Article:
Instead, proper handling of conflicts can actually result in a win-win situation – both parties are pleased and allies are gained. A better understanding between each other and future conflicts are less likely to happen.

The IBR Approach to Resolve Conflicts

Here, we introduce to you an effective approach to resolve conflicts – the Interest-Based Relational (IBR) approach. The IBR approach was developed by Roger Fisher and William Ury in their 1981 book Getting to Yes. It stresses the importance of the separation between people and their emotions from the problem. Another focus of the approach is to build mutual understanding and respect as they strengthen bonds among parties and can ultimately help resolve conflicts in a harmonious way. The approach suggests a 6-step procedure for conflict resolution:

Step 1: Prioritize Good Relationships

How? Before addressing the problem or even starting the discussion, make it clear the conflict can result in a mutual trouble and through subsequent respectful negotiation the conflict can be resolved peacefully. And that brings the best outcome to the whole team by working together.

Why? It is easy to overlook own cause of the conflict and point the finger to the members with different opinions. With such a mindset, it is likely to blame rather than to listen to the others and fail to acknowledge the problem completely. Such a discussion manner will undermine the good relationships among the members and aggravate the problem.

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Example: Before discussion, stress that the problem is never one’s complete fault. Everyone is responsible for it. Then, it is important to point out our own involvement in the problem and state clearly we are here to listen to everyone’s opinions rather than accusing others.

Step 2: People Are NOT the Cause of Problem

How? State clearly the problem is never one-sided. Collaborative effort is needed. More importantly, note the problem should not be taken personally. We are not making accusations on persons but addressing the problem itself.

Why? Once things taken personally, everything will go out of control. People will become irrational and neglect others’ opinions. We are then unable to address the problem properly because we cannot grasp a fuller and clearer picture of the problem due to presumption.

Example: In spite of the confronting opinions, we have to emphasize that the problem is not a result of the persons but probably the different perspectives to view it. So, if we try to look at the problem from the other’s perspective, we may understand why there are varied opinions.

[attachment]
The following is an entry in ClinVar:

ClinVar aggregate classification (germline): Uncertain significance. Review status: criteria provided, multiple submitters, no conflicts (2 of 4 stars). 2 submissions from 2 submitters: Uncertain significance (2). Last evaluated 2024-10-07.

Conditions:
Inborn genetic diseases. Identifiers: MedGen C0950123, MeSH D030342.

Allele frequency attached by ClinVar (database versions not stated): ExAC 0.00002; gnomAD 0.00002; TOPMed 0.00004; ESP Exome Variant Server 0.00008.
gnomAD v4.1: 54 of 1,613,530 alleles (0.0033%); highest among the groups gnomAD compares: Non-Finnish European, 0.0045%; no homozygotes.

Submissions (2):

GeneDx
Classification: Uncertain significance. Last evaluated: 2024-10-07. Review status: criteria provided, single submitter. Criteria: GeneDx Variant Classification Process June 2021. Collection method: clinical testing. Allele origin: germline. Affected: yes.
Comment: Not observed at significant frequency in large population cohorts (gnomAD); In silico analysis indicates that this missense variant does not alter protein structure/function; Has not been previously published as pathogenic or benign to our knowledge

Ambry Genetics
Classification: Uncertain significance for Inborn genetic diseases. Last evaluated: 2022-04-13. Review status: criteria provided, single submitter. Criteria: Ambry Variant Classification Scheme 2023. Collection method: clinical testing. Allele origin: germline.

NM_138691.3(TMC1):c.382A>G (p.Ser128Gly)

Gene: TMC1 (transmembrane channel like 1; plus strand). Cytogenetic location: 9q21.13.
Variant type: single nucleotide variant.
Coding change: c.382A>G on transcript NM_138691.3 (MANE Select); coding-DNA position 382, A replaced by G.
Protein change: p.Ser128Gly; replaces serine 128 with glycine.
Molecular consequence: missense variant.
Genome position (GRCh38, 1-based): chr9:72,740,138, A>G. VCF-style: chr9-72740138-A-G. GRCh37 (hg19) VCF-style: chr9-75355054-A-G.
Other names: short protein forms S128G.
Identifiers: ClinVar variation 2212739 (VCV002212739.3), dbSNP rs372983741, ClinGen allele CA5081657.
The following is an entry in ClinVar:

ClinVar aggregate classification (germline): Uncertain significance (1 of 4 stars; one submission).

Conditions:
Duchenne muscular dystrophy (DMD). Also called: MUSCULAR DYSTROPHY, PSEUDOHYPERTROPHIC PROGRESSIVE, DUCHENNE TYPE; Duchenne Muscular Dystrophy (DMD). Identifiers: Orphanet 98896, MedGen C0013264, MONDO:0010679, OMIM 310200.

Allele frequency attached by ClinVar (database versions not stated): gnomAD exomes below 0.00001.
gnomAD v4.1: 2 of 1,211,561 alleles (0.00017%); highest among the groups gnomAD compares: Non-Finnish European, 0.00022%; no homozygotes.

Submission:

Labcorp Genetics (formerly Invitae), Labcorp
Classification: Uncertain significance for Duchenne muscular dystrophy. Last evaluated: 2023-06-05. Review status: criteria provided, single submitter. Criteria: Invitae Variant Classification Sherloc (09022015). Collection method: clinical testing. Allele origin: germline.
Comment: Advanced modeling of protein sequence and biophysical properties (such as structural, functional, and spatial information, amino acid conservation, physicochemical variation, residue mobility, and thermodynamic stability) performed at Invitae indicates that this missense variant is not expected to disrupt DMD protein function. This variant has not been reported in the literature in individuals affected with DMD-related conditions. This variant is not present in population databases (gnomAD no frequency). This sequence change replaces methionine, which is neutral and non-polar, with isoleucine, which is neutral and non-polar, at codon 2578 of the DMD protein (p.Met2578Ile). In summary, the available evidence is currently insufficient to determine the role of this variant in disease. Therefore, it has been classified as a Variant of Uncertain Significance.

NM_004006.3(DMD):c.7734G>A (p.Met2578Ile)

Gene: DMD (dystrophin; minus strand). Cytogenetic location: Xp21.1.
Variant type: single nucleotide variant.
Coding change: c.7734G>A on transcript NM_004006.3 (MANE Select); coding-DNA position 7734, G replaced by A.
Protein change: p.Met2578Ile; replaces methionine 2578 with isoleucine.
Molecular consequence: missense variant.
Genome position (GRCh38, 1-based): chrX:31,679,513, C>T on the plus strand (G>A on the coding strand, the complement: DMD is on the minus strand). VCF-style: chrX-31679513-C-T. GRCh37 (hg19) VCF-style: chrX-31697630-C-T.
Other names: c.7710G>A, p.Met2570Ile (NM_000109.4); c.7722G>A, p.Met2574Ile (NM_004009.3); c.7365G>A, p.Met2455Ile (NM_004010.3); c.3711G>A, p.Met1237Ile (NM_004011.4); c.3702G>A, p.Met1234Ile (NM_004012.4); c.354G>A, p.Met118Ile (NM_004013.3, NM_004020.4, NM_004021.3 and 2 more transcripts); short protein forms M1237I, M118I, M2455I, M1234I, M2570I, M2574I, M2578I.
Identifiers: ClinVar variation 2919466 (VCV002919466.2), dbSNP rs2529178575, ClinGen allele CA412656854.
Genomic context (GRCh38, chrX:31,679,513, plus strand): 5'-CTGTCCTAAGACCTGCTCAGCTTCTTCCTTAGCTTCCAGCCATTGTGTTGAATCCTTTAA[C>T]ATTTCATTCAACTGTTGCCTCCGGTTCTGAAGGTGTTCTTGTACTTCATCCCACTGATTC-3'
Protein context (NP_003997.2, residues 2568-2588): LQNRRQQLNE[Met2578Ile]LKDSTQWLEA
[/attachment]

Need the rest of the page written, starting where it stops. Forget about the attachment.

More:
Step 3: Listen From ALL Stances

How? Do NOT blame others. It is of utmost importance. Ask for everyone’s opinions. It is important to let everyone feel that they contribute to the discussion. Tell them their involvement is essential to solve the problem and their effort is very much appreciated.

Why? None wants to be ignored. If one feels neglected, it is very likely for he/she to be aggressive. It is definitely not what we hope to see in a discussion. Acknowledging and being acknowledged are equally important. So, make sure everyone has equal opportunity to express their views. Also, realizing their opinions are not neglected, they will be more receptive to other opinions.

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Example: A little trick can played here: Invite others to talk first. It is an easy way to let others feel involved and ,more importantly, know their voices are heard. Also, we can show that we are actively listening to them by giving direct eye-contact and nodding. One important to note is that never interrupt anyone. Always let them finish first beforeanother one begins.

Step 4: Listen Comes First, Talk Follows

How? Ensure everyone has listened to one another points of view. It can be done by taking turn to speak and leaving the discussion part at last. State once again the problem is nothing personal and no accusation should be made.

Why? By turn-taking, everyone can finish talking and voices of all sides can be heard indiscriminantly. This can promote willingness to listen to opposing opinions.

Example: We can prepare pieces of paper with different numbers written on them. Then, ask different members to pick one and talk according to the sequence of the number. After everyone’s finished, advise everyone to use “I” more than “You” in the discussion period to avoid others thinking that it is an accusation.

Step 5: Understand the Facts, Then Address the Problem

How? List out ALL the facts first. Ask everyone to tell what they know about the problems.

Why? Sometimes your facts are unknown to the others while they may know something we don’t. Missing out on these facts could possibly lead to inaccurate capture of the problem. Also, different known facts can lead to different perception of the matter. It also helps everyone better understand the problem and can eventually help reach a solution.

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Example: While everyone is expressing their own views, ask them to write down everything they know that is true to the problem. As soon as everyone has finished, all facts can be noted and everyone’s understanding of the problem is raised.

Step 6: Solve the Problem Together

How? Knowing what everyone’s thinking, it is now time to resolve the conflict. Up to this point, everyone should have understood the problem better. So, it is everyone’s time to suggest some solutions. It is important not to have one giving all the solutions.

Why? Having everyone suggesting their solutions is important as they will not feel excluded and their opinions are considered. Besides, it may also generate more solutions that can better resolve the conflicts. Everyone will more likely be satisfied with the result.

Example: After discussion, ask all members to suggest any possible solutions and stress that all solutions are welcomed. State clearly that we are looking for the best outcomes for everyone’s sake rather than battling to win over one another. Then, evaluate all the solutions and pick the one that is in favor of everyone.